Tuesday, May 01, 2007

Utility Power Demand

Rich Miller beat me to the post on the Wall Street and Technology article titled "Don't Panic, The Grid's Going Down". I had been thinking that for all of the stories lately on how much power servers are using in the data center there wasn't much coverage on the available utility power from outside the data center.

The aforementioned article talks about the New York area, but surely this is bound to be on the minds of data centers most everywhere. It's amazing the number of data centers being planned/built in Texas. Here is a run-down of the announcements off the top of my head:

Stream Realty - 150,000 square feet
Microsoft - 470,000 square feet
Lowes - 100,000 square feet
NSA - new data center
Austin Data Centers - over 350,000 square feet
And then there's The Planet/EV1 in Dallas and Rackspace in San Antonio (already)

There are many others I imagine that I missed. Now -- with all of these new centers coming on line this year or next, all I can think about is the Texas power grid, ERCOT. Last year they shut off power to thousands when record spring temperatures were experienced. How well are the Texas power grids set to handle this massive increase in demand? There have been other brownouts around the country and many more to come I'm sure.

Then there was the 2003 NorthEast blackout that seems to be a reason for the DHS to build a backup data center and focus location selection in.......wait for it......TEXAS! On top of all of this let's not forget the potential cyber attack on power grids, as explained in this 2005 Washington Post article; or saboteur's with too much clearance.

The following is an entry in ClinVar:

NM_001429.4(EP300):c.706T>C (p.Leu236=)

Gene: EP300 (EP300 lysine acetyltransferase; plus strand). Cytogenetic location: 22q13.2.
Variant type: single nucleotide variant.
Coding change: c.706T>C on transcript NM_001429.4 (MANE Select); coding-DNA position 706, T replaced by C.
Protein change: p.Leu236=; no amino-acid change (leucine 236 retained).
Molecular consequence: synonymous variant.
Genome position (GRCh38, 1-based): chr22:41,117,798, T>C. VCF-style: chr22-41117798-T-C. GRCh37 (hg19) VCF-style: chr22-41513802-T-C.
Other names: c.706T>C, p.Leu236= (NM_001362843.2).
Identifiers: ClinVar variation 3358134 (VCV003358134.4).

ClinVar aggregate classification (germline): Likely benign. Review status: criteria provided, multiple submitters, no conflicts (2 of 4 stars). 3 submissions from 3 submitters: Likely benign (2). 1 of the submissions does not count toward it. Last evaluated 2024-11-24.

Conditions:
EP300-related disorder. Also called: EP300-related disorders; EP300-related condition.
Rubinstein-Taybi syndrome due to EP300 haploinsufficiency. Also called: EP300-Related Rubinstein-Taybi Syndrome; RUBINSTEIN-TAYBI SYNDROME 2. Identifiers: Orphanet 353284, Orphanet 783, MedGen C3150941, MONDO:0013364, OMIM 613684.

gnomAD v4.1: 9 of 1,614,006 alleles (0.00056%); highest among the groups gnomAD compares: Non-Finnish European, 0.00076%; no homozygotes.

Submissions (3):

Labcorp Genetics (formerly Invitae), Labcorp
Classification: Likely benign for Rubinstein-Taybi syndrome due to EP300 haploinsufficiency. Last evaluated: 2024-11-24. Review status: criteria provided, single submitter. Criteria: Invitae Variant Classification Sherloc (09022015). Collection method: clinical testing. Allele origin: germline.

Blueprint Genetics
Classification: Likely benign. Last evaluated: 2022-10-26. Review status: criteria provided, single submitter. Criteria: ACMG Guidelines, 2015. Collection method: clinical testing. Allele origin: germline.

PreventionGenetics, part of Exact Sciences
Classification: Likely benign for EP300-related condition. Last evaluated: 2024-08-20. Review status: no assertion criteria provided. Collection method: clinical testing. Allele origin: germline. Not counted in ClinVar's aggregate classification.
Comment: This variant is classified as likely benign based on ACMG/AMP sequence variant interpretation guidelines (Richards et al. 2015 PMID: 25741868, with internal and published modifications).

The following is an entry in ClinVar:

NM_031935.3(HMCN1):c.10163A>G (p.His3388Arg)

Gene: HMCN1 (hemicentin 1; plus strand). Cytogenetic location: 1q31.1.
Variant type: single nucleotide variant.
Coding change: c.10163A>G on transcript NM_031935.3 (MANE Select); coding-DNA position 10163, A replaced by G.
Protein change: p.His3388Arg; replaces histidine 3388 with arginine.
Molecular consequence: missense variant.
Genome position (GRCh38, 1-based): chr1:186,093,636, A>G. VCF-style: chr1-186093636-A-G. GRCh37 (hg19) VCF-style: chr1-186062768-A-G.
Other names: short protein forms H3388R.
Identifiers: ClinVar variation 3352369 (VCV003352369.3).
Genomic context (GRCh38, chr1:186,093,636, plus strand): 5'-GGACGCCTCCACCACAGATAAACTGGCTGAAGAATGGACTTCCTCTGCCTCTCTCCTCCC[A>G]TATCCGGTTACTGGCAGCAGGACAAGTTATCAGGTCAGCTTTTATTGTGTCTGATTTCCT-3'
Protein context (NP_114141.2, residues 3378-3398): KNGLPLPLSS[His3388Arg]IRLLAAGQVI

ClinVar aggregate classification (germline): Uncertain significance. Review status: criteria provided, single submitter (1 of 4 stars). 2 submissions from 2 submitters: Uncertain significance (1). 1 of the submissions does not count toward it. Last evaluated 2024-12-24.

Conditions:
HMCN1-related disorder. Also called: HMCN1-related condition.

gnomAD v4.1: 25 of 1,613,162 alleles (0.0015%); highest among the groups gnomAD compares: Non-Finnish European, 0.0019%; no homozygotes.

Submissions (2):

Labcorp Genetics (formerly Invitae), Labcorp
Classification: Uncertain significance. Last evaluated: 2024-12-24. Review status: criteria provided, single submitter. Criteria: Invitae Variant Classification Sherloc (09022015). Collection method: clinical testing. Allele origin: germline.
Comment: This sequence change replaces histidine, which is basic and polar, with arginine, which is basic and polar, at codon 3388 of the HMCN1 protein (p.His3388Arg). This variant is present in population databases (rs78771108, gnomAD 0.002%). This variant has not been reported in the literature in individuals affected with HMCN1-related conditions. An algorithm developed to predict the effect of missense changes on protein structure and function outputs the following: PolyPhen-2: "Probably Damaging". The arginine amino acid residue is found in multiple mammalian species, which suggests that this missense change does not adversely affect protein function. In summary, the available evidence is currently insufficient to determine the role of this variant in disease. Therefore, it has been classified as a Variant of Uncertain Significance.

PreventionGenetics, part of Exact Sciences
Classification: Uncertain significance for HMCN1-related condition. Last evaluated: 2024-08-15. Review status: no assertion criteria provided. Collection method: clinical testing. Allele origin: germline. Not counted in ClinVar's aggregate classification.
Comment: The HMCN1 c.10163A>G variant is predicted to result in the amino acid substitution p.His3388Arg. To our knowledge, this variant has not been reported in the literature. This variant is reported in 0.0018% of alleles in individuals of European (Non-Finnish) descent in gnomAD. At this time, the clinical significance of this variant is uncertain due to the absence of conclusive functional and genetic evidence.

Even when you have enough power coming in the data center, the staff may be the ultimate cause of an outage (humerous story here)

It will be an interesting summer to see what happens in the state of Texas (or elsewhere) with utilities and supply and demand.

2 comments:

chuck goolsbee said...

I can't imagine Texas power comes cheap either.

Human error is BY FAR the greatest risk to datacenter uptime. Terrorism is by far, the least likely cause. Seriously, the chances of downtime by terror attack is probably less likely than say, a squirrel-casued (or in Texas, an armadillo-caused) outage. Why does everyone focus on terrorism threats? I guess they are a lot sexier than squirells or stupid humans.

--chuck

rackaid said...

Despite having equipment at a datacenter in NYC, we are not that concerned. In 2003 as well as 9/11, the facility weathered the impact just fine. I think the building has feeds from two different distribution networks. Planning is key in this issue. The article makes a very good point about building infrastructure. Many older facilities simply do not have the cooling capacity to handle enough equipment that the power grid becomes and issue.